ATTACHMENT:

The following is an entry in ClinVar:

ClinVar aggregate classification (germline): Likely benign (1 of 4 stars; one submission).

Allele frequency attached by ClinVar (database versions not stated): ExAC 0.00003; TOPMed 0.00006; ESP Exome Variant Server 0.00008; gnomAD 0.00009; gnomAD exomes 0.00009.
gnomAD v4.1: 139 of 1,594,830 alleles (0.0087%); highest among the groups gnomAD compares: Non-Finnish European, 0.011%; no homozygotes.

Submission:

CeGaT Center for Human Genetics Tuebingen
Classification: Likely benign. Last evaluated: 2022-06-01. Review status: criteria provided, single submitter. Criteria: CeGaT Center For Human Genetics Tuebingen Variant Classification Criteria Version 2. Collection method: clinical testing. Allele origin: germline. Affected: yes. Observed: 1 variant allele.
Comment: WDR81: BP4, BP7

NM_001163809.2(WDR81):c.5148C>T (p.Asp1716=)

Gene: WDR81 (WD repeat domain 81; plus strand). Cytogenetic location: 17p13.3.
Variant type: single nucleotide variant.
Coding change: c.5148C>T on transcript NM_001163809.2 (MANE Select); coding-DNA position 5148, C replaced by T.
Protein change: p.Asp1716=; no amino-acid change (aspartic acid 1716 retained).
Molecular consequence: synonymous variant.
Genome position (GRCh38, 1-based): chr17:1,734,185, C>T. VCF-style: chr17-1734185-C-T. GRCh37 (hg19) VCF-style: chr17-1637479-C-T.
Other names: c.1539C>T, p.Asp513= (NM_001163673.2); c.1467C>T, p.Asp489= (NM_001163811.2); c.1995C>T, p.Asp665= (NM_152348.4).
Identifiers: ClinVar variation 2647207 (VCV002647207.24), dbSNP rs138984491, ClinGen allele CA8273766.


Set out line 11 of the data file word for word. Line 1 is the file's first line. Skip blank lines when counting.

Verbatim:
Variant type: single nucleotide variant.